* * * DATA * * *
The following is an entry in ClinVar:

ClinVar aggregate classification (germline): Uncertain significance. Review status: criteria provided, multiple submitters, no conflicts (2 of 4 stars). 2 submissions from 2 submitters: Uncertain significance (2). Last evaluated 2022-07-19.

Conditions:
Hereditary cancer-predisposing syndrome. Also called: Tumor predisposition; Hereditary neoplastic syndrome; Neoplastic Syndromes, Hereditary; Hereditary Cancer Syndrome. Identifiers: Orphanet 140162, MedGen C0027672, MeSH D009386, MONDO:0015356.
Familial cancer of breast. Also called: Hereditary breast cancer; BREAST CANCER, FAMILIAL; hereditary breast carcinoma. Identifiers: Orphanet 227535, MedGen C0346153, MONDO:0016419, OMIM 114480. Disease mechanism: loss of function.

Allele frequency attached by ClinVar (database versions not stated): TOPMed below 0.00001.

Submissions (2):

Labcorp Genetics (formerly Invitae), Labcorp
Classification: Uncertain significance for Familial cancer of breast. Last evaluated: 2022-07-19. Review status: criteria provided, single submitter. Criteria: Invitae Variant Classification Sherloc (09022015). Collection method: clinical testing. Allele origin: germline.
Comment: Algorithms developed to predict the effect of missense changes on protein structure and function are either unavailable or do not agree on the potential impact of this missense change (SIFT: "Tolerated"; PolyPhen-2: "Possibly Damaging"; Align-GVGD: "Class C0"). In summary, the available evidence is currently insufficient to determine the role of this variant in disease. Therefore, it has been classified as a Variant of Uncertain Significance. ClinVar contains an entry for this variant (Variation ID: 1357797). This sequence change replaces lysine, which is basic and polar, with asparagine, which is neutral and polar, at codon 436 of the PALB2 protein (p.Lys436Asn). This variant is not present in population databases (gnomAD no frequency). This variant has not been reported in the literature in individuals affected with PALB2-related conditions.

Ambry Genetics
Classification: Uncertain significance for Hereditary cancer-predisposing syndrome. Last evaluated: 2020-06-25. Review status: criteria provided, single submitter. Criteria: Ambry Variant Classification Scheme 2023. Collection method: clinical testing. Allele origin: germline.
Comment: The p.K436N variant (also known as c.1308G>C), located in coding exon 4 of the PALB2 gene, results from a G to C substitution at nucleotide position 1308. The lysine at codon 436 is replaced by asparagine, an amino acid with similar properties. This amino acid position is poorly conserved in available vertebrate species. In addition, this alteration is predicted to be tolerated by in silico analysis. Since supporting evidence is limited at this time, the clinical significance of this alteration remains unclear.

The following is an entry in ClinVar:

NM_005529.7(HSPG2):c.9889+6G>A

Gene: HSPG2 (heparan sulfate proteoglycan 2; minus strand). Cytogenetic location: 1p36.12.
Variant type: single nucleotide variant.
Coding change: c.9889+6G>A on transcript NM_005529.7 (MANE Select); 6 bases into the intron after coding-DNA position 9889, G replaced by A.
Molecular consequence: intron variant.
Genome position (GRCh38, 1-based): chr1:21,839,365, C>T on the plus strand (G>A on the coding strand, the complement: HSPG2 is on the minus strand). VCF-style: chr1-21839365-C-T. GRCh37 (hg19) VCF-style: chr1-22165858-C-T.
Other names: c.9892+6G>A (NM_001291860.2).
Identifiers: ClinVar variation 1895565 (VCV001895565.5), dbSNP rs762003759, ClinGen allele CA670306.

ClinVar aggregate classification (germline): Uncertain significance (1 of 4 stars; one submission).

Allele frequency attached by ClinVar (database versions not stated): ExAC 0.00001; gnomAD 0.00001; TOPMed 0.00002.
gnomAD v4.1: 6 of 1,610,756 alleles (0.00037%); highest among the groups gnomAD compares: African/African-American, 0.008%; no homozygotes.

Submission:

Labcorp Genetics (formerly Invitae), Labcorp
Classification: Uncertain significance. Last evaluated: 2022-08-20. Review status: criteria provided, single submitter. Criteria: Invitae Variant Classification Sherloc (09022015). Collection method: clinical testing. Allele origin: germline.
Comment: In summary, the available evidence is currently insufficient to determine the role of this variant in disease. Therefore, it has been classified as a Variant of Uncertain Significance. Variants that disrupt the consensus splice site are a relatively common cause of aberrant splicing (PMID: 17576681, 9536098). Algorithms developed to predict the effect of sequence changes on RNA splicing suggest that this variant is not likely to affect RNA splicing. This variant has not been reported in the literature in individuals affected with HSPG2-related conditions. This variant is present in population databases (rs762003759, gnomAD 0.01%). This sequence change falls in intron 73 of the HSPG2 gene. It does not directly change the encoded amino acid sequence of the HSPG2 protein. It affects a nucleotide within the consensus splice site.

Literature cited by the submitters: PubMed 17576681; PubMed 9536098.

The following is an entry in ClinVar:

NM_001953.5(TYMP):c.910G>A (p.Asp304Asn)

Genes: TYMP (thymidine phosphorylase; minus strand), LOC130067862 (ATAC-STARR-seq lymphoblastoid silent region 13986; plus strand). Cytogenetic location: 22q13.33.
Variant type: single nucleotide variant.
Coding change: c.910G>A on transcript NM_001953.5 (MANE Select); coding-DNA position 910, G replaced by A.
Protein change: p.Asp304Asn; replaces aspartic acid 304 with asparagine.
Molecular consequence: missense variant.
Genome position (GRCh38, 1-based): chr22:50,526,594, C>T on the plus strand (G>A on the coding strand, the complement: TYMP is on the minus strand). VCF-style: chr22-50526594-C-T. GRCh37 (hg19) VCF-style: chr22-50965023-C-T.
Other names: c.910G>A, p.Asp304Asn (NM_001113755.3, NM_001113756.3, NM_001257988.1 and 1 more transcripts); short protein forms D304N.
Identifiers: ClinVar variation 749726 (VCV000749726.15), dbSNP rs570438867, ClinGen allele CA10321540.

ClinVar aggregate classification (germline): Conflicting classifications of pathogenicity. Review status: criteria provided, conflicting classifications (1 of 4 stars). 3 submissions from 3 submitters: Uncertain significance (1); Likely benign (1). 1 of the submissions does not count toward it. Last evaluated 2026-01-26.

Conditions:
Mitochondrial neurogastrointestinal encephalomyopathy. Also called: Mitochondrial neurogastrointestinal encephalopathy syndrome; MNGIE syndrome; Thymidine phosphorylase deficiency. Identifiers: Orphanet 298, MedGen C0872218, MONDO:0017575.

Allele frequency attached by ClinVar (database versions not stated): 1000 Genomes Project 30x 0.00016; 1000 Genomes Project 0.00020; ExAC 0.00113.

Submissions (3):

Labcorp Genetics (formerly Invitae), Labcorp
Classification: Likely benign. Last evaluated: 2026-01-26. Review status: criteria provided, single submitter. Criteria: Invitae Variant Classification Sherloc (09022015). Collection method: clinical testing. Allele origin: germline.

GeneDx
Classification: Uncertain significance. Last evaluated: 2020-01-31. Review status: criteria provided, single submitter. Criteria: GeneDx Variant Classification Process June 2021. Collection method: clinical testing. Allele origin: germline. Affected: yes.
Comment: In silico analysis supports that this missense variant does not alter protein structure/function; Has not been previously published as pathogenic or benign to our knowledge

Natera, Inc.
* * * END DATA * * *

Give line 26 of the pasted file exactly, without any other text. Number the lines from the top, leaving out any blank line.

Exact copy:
Submission: